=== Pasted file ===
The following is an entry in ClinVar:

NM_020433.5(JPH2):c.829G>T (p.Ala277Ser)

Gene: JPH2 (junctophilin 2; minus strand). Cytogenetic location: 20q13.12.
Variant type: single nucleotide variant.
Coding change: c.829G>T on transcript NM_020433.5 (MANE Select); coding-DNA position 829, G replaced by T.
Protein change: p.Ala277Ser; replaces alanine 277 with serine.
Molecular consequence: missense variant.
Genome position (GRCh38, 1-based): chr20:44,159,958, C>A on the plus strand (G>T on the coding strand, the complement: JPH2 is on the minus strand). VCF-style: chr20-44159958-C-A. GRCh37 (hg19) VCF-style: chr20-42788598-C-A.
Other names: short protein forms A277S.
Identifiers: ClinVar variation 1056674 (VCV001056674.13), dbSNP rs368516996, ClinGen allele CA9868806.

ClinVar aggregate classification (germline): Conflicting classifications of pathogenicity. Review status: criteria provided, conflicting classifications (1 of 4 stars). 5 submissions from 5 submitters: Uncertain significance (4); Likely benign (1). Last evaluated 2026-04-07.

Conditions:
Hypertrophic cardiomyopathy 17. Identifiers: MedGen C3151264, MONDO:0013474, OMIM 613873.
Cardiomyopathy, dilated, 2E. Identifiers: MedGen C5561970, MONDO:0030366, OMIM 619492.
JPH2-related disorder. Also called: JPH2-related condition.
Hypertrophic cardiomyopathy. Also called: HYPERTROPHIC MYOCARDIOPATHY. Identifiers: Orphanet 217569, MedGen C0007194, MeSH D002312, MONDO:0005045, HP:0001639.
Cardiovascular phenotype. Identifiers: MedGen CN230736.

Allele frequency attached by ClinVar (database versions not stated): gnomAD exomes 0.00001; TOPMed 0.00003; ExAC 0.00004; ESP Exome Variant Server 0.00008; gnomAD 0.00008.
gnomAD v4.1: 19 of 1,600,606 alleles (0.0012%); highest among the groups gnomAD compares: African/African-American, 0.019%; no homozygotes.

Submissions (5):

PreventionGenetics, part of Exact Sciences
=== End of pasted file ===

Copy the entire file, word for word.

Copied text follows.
The following is an entry in ClinVar:

NM_020433.5(JPH2):c.829G>T (p.Ala277Ser)

Gene: JPH2 (junctophilin 2; minus strand). Cytogenetic location: 20q13.12.
Variant type: single nucleotide variant.
Coding change: c.829G>T on transcript NM_020433.5 (MANE Select); coding-DNA position 829, G replaced by T.
Protein change: p.Ala277Ser; replaces alanine 277 with serine.
Molecular consequence: missense variant.
Genome position (GRCh38, 1-based): chr20:44,159,958, C>A on the plus strand (G>T on the coding strand, the complement: JPH2 is on the minus strand). VCF-style: chr20-44159958-C-A. GRCh37 (hg19) VCF-style: chr20-42788598-C-A.
Other names: short protein forms A277S.
Identifiers: ClinVar variation 1056674 (VCV001056674.13), dbSNP rs368516996, ClinGen allele CA9868806.

ClinVar aggregate classification (germline): Conflicting classifications of pathogenicity. Review status: criteria provided, conflicting classifications (1 of 4 stars). 5 submissions from 5 submitters: Uncertain significance (4); Likely benign (1). Last evaluated 2026-04-07.

Conditions:
Hypertrophic cardiomyopathy 17. Identifiers: MedGen C3151264, MONDO:0013474, OMIM 613873.
Cardiomyopathy, dilated, 2E. Identifiers: MedGen C5561970, MONDO:0030366, OMIM 619492.
JPH2-related disorder. Also called: JPH2-related condition.
Hypertrophic cardiomyopathy. Also called: HYPERTROPHIC MYOCARDIOPATHY. Identifiers: Orphanet 217569, MedGen C0007194, MeSH D002312, MONDO:0005045, HP:0001639.
Cardiovascular phenotype. Identifiers: MedGen CN230736.

Allele frequency attached by ClinVar (database versions not stated): gnomAD exomes 0.00001; TOPMed 0.00003; ExAC 0.00004; ESP Exome Variant Server 0.00008; gnomAD 0.00008.
gnomAD v4.1: 19 of 1,600,606 alleles (0.0012%); highest among the groups gnomAD compares: African/African-American, 0.019%; no homozygotes.

Submissions (5):

PreventionGenetics, part of Exact Sciences